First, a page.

The Futility Monster

He'll pointlessly derive more enjoyment out of your resources than you

Four Degrees Of Lib Demmery: Confidence

Posted by The Futility Monster on April 21, 2010 @ 17:00

And they will...

If a Lib Dem majority or minority are totally out of the question, and a formal coalition still seems pretty weird, then what other options are there?

Assume for a moment that the Conservatives are very close to a majority, some 5 to 10 seats. In those circumstances, they would forget the Lib Dems and try to govern on their own, perhaps with the backing of the DUP, or the SNP. After all, the Tories have propped up the SNP minority administration in Scotland. How about a little quid pro quo?

But if they’re 30 seats short, they have no choice but to seek Lib Dem support. The mere fact of grovelling to the Lib Dems would kill them. Many in the party would rather see Gordon Brown in office than strike a deal with the devil.

But close election results make politicians do all kinds of strange things. Nick Clegg would, hopefully, be wary of entering into a formal coalition, for fear of doing his party permanent damage. But I can very easily see a situation in which the Lib Dems choose to allow a Tory government to proceed with a Queen’s Speech, providing they get electoral reform and a couple of other key policies in return.

This kind of arrangement is usually called “confidence and supply” – that is, the other party would support the minority government in votes of confidence and any Budget measures. All other issues would be taken on a case by case basis.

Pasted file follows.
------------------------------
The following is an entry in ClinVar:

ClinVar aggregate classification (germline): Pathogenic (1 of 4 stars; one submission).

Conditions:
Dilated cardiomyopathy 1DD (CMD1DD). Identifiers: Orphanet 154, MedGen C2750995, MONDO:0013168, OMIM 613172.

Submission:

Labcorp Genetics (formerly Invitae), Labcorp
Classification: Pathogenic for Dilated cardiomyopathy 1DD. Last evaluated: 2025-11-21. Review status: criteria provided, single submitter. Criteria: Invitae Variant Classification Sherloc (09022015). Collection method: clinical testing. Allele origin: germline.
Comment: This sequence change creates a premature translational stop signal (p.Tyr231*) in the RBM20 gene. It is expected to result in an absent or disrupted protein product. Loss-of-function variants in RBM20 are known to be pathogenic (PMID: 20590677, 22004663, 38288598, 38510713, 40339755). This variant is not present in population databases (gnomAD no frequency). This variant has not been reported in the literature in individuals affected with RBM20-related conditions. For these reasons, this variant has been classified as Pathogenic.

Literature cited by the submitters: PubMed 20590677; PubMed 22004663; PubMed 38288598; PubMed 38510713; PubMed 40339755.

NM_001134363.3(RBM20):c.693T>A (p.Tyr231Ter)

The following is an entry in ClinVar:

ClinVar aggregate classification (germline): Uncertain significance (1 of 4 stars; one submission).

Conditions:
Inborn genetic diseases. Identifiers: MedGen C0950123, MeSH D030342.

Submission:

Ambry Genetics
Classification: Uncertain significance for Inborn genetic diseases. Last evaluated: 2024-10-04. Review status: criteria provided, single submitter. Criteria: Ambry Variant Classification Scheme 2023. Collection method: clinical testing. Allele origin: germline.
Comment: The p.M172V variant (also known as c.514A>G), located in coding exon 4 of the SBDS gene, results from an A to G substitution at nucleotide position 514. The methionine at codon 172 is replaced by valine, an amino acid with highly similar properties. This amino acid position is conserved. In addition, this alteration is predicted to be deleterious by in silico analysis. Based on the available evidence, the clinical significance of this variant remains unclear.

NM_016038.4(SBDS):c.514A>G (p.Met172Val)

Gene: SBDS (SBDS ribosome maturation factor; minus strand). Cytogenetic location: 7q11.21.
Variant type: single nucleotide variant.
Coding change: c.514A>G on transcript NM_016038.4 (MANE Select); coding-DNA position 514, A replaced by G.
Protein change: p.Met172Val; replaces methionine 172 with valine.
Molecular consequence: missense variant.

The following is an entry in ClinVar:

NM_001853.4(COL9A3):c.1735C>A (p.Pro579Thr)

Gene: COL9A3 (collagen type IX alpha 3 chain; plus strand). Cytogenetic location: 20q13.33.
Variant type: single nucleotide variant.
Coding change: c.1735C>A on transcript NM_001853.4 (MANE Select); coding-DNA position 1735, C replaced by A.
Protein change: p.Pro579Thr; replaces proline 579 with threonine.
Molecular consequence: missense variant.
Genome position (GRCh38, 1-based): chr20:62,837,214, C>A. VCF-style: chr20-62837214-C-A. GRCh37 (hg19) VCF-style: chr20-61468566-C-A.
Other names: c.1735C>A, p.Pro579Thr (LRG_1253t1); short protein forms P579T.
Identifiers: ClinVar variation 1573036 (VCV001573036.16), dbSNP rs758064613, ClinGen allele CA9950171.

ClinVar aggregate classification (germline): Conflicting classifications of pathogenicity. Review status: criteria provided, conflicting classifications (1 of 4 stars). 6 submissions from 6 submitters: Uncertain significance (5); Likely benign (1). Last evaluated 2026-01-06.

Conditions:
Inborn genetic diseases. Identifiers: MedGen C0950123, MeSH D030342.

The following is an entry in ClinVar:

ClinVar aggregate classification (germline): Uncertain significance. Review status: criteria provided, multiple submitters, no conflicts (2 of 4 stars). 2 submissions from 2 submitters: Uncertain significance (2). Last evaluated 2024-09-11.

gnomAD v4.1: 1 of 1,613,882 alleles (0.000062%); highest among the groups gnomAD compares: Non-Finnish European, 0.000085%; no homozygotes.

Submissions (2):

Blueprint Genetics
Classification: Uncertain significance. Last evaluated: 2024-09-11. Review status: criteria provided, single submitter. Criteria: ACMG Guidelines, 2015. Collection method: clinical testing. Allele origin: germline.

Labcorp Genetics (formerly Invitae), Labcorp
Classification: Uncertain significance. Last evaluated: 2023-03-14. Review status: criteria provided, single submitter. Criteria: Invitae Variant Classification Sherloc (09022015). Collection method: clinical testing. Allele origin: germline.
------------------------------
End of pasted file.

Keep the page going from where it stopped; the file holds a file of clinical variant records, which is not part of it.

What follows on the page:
Would this be acceptable to the Conservatives? Probably not, at least not in the long term. If they see their share of support rising in the polls, the temptation would be too great to call another election and seek their own mandate.

With that in mind, the Lib Dems need to make a confidence and supply agreement conditional on more than just electoral reform. The Queen’s Speech must also contain a bill for establishing four year fixed term parliaments, and significant reform to the financing of political parties: including bans on large donations and spending limits. An element of public financing, tied to voter registration, would also be sensible. The demands might be so great that it makes the Tories think twice…

But remember that, as the sitting PM, Gordon Brown would get the first bite of the cherry. If he hadn’t done too badly – say 50 seats short, he too would be looking for Lib Dem support. As discussed earlier, Clegg would have to be mad to go into formal coalition with Gordon Brown. But maybe he would give him a chance to present a genuinely reforming Queen’s Speech. After all, Brown has been churning out all these constitutional reform ideas during the election; he might find himself hoist by his own petard.

The grand summary of all this analysis is that in any of these cases discussed today, the chances for major change to Britain are still very high. If the Lib Dems achieve 28% or 40% in the election, any of these scenarios can grant the opportunity to get serious political reform through Parliament.

In other words, voting Lib Dem, while not going to bring a Lib Dem government, will bring about at least some of their policies. Cameron and Brown are completely wrong on that score. If any of the recent polls were repeated on May 6, the result might be “messy” for Cameron, but I suspect the British people might quite enjoy the consequences.

It’s all down to whether the Lib Dems can hold this position, survive the inevitable media barrage, and last under the severe glare of more scrutiny.

But if anyone’s Lib Dem party can do it, it’s Nick Clegg’s.

Go Yellow on May 6.

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